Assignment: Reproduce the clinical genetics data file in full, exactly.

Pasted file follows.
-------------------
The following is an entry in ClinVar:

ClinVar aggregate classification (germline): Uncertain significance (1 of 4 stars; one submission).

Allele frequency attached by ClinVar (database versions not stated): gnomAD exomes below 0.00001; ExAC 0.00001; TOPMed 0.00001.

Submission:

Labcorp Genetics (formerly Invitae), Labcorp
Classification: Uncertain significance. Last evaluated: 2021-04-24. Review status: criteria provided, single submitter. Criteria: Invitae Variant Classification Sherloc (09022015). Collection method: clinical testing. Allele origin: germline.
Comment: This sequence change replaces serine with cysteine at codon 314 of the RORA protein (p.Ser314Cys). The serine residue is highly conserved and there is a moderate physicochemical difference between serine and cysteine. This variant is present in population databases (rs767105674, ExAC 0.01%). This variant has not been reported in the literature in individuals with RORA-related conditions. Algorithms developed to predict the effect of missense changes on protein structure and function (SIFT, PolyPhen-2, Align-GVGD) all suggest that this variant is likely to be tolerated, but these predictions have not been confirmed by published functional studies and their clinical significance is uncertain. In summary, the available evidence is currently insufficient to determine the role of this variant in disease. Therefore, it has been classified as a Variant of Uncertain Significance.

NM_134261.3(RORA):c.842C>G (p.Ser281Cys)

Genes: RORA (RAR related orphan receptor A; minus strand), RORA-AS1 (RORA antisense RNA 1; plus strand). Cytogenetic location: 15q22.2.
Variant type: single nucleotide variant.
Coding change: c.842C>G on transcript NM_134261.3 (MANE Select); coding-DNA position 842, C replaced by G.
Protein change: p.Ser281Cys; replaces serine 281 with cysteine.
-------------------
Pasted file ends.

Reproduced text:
The following is an entry in ClinVar:

ClinVar aggregate classification (germline): Uncertain significance (1 of 4 stars; one submission).

Allele frequency attached by ClinVar (database versions not stated): gnomAD exomes below 0.00001; ExAC 0.00001; TOPMed 0.00001.

Submission:

Labcorp Genetics (formerly Invitae), Labcorp
Classification: Uncertain significance. Last evaluated: 2021-04-24. Review status: criteria provided, single submitter. Criteria: Invitae Variant Classification Sherloc (09022015). Collection method: clinical testing. Allele origin: germline.
Comment: This sequence change replaces serine with cysteine at codon 314 of the RORA protein (p.Ser314Cys). The serine residue is highly conserved and there is a moderate physicochemical difference between serine and cysteine. This variant is present in population databases (rs767105674, ExAC 0.01%). This variant has not been reported in the literature in individuals with RORA-related conditions. Algorithms developed to predict the effect of missense changes on protein structure and function (SIFT, PolyPhen-2, Align-GVGD) all suggest that this variant is likely to be tolerated, but these predictions have not been confirmed by published functional studies and their clinical significance is uncertain. In summary, the available evidence is currently insufficient to determine the role of this variant in disease. Therefore, it has been classified as a Variant of Uncertain Significance.

NM_134261.3(RORA):c.842C>G (p.Ser281Cys)

Genes: RORA (RAR related orphan receptor A; minus strand), RORA-AS1 (RORA antisense RNA 1; plus strand). Cytogenetic location: 15q22.2.
Variant type: single nucleotide variant.
Coding change: c.842C>G on transcript NM_134261.3 (MANE Select); coding-DNA position 842, C replaced by G.
Protein change: p.Ser281Cys; replaces serine 281 with cysteine.